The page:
Barrister Nkea Emmanuel
My general impressions are great but I am disappointed we did not resolve the issue of decentralization as opposed to federalism in a progressive way. You only give special status to colonized people (People who are not equal in status.) So when we talk about equality in status, it means that all citizens must enjoy the same level of devolution of power. But when you give special status to your own people, it creates the impression that they are not of equal status with the others.
Mayor Tong George, Nguti
I am personally satisfied because we have done what we were asked to do, to give proposals to the government on what to do for peace to return in the North West and South West regions. What is remaining now is the implementation because in this country, we have very good laws and very good proposals but sometimes implementation is a problem. We are graving the indulgence of the powers that be to implement what we have all proposed here. We had frank talks with everybody expressing his or her mind. I think these recommendations will have an impact on the separatist fighters because of the fact that dialogue was characterized by frank talks.
Mayor Moukondo Daniel, Tiko
I think all in all, I am going back pleased because firstly, the methodology that was used to run this dialogue was wonderful with some committee chairpersons so level headed and everybody was given a chance to see what he or she thinks. Enormous contributions came to the floor. The Committee on Decentralization had a wonderful opening. For regions with special dispensations, the Head of State can take special measures in respect to the Constitution. We of the English speaking background always say that we are a minority but I want to look at it from a different perspective because that minority is strength. What we have done here in Yaounde is helping this country to move forward and this is not the first time Anglophones are making this country to move forward. Though separatist leaders were not here, we saw some of the fighters in the field who decided to drop their guns and travel to Yaounde. This teaches us that nobody has absolute control over them again. They confessed that after noticing that it was a senseless war, they decided to lay down their weapons in order to give peace a chance.
Barrister John Kameni
The dialogue went well with various committees doing their jobs well. In the Judicial System Commission where I was a member, I will say that if 90% of all what we retained as recommendation is implemented, then we will definitely have peace back in our country. What drew my attention as recommendations are that we resolved that within the English speaking regions of Cameroon especially at the level of the police and gendarmes, statements should be written in the language the litigant understands best because it is impossible for somebody to speak English and the statement is being written by judicial police in French. This distorts first of all, the spirit in which such a person makes the statement and might distort the events the way they occurred.
Bony Dashaco, CEO ACMAR Partners
This whole process is a history making event not because the President called this Major National Dialogue but because it changes the destiny of a people. It gave an opportunity for people in the North West and South West regions to express their grievances and discuss issues affecting their social, economic and political lives in the various committees set up. From the resolutions, you could see that each time resolutions were concluded, the people from these two regions applauded indicating that it met their aspiration. I am very optimistic about the outcome and I caution lots of people that the momentum must continue so that the suffering people of the North West and South West regions who have incurred losses, deaths and loss of properties can begin to feel once again that we have been recognised in a great society called Cameroon and we can live a better life going forward.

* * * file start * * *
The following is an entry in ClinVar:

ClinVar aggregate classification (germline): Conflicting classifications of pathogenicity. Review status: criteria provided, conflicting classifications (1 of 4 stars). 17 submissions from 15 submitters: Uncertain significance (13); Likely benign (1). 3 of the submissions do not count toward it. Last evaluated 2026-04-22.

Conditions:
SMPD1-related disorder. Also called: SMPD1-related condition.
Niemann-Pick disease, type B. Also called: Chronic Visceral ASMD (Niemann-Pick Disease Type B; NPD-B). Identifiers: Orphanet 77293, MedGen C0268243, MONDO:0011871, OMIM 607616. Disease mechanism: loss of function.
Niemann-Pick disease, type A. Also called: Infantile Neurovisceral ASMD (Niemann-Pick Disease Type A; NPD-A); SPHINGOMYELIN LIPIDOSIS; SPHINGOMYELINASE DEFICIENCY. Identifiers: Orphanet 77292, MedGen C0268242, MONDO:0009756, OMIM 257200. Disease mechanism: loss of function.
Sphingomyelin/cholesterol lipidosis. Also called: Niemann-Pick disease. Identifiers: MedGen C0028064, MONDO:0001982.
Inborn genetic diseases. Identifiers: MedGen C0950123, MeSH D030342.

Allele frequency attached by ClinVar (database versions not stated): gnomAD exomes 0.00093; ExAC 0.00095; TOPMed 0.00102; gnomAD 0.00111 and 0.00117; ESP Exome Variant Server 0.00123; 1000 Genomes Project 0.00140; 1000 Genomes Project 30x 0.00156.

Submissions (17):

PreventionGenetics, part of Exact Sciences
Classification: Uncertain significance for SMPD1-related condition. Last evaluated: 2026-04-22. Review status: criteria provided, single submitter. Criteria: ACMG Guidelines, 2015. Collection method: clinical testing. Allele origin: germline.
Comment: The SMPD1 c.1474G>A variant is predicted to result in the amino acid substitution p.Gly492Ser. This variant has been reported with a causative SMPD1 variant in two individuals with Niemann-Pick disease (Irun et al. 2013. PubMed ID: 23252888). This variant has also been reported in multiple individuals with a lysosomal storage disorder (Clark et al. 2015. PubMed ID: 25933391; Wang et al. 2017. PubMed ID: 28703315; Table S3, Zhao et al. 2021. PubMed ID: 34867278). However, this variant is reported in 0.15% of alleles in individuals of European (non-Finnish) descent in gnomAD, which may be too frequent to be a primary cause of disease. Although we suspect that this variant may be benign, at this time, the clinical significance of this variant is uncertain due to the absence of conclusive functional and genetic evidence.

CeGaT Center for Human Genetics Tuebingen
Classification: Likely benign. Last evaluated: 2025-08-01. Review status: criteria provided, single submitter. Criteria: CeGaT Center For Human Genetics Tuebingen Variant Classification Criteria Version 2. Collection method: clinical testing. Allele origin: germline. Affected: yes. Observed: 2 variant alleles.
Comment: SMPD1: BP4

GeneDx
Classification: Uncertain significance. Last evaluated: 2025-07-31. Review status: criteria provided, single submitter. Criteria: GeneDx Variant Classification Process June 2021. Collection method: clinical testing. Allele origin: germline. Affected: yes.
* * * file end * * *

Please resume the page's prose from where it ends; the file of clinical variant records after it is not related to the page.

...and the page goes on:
Dr Kingsly Lyonga Ngange, HOD, JMC UB
As member of the Commission on Disarmament, Demobilization and Reintegration and Chairperson of the Sub Commission on Demobilization, I think I am impressed and I am always a positive person first because it breaks the silence by bringing people together to talk. The special status will carry the content that will bring much development especially to us the South West with all our natural resources; SONARA, CDC, PAMOL, the University of Buea and several others. Then that special status will require that we manage our resources properly and a significant portion of it is used for the development of our South West region and by extension our beloved country Cameroon.
Professor James Abangma, Lecturer, UB
I was in the Education Commission and have begun seeing some dysfunction in the resolutions because after the committee deliberations, the key points were read to us but some issues were projected beyond the actual points that were presented. The proliferations of trade unions and that they should work closely with the government, was not the key issue but I don’t know how it just surfaced. When there is a problem, there is always the need for a dialogue otherwise the problem will never be solved. My thought earlier was that the view of Anglophones will be overshadowed by Francophones but that was not the case. There were many Anglophones with many commissions headed by Anglophones. I however think airports, seaports construction and all others are necessary but not really linked to the root cause of the crisis. The root cause of the problem was linked to autonomy for the Anglophone regions. This either means going to the extreme of separation, confederation or federalism; all means greater autonomy for Anglophones.